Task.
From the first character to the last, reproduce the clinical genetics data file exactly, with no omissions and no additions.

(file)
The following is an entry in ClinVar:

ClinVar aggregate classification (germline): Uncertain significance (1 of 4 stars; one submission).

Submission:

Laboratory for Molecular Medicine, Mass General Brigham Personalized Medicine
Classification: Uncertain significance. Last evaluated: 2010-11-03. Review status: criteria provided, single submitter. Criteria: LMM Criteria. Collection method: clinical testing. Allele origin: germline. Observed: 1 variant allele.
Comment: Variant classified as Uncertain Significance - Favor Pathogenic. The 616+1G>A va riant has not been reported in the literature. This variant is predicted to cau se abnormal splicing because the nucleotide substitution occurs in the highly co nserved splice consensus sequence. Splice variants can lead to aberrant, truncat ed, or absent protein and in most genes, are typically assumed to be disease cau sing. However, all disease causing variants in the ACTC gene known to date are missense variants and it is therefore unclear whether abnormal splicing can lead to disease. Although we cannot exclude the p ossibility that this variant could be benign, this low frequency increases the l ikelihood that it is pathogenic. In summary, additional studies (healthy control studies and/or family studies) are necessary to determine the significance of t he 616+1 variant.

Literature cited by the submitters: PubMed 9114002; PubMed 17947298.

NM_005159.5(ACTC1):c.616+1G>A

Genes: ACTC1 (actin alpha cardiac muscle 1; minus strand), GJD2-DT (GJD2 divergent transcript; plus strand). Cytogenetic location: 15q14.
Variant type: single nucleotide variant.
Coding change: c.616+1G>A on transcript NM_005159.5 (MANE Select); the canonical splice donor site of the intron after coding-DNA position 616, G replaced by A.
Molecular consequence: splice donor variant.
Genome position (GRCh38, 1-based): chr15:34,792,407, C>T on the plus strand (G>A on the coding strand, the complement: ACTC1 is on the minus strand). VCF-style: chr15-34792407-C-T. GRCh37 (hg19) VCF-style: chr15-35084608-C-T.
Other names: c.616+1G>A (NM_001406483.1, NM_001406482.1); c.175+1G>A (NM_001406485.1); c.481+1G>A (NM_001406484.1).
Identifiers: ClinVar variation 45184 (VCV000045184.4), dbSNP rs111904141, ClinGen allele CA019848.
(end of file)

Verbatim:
The following is an entry in ClinVar:

ClinVar aggregate classification (germline): Uncertain significance (1 of 4 stars; one submission).

Submission:

Laboratory for Molecular Medicine, Mass General Brigham Personalized Medicine
Classification: Uncertain significance. Last evaluated: 2010-11-03. Review status: criteria provided, single submitter. Criteria: LMM Criteria. Collection method: clinical testing. Allele origin: germline. Observed: 1 variant allele.
Comment: Variant classified as Uncertain Significance - Favor Pathogenic. The 616+1G>A va riant has not been reported in the literature. This variant is predicted to cau se abnormal splicing because the nucleotide substitution occurs in the highly co nserved splice consensus sequence. Splice variants can lead to aberrant, truncat ed, or absent protein and in most genes, are typically assumed to be disease cau sing. However, all disease causing variants in the ACTC gene known to date are missense variants and it is therefore unclear whether abnormal splicing can lead to disease. Although we cannot exclude the p ossibility that this variant could be benign, this low frequency increases the l ikelihood that it is pathogenic. In summary, additional studies (healthy control studies and/or family studies) are necessary to determine the significance of t he 616+1 variant.

Literature cited by the submitters: PubMed 9114002; PubMed 17947298.

NM_005159.5(ACTC1):c.616+1G>A

Genes: ACTC1 (actin alpha cardiac muscle 1; minus strand), GJD2-DT (GJD2 divergent transcript; plus strand). Cytogenetic location: 15q14.
Variant type: single nucleotide variant.
Coding change: c.616+1G>A on transcript NM_005159.5 (MANE Select); the canonical splice donor site of the intron after coding-DNA position 616, G replaced by A.
Molecular consequence: splice donor variant.
Genome position (GRCh38, 1-based): chr15:34,792,407, C>T on the plus strand (G>A on the coding strand, the complement: ACTC1 is on the minus strand). VCF-style: chr15-34792407-C-T. GRCh37 (hg19) VCF-style: chr15-35084608-C-T.
Other names: c.616+1G>A (NM_001406483.1, NM_001406482.1); c.175+1G>A (NM_001406485.1); c.481+1G>A (NM_001406484.1).
Identifiers: ClinVar variation 45184 (VCV000045184.4), dbSNP rs111904141, ClinGen allele CA019848.